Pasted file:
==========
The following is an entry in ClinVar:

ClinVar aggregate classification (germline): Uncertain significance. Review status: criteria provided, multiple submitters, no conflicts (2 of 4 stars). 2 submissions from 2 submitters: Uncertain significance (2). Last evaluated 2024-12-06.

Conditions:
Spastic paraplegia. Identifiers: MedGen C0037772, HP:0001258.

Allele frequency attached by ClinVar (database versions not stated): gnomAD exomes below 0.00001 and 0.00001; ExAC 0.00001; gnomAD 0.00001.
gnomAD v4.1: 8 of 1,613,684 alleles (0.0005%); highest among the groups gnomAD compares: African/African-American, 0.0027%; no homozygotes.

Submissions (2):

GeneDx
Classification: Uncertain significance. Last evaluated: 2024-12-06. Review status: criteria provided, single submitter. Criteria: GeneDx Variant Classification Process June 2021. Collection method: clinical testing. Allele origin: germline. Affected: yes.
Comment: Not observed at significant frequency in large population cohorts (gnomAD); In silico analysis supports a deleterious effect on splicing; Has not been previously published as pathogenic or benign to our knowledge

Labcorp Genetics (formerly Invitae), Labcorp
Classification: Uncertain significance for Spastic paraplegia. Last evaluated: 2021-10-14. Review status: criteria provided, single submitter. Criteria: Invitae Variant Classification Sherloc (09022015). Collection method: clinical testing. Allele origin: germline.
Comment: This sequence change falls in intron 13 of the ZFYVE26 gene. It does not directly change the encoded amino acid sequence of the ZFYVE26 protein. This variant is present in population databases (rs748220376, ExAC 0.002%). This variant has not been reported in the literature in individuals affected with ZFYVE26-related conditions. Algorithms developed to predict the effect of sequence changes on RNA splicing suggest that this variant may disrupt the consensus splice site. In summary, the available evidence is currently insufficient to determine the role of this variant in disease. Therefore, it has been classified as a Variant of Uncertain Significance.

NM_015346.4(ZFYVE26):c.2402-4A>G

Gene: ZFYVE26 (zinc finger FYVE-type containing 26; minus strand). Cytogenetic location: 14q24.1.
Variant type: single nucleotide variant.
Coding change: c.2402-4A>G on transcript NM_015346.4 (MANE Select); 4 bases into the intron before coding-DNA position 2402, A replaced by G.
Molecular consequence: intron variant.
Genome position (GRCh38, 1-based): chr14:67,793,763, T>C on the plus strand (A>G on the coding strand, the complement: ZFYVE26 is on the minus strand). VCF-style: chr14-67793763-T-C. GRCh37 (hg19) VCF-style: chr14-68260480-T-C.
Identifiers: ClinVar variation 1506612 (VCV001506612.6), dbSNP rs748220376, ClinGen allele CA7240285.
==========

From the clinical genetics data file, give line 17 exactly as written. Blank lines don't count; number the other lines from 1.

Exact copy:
Coding change: c.2402-4A>G on transcript NM_015346.4 (MANE Select); 4 bases into the intron before coding-DNA position 2402, A replaced by G.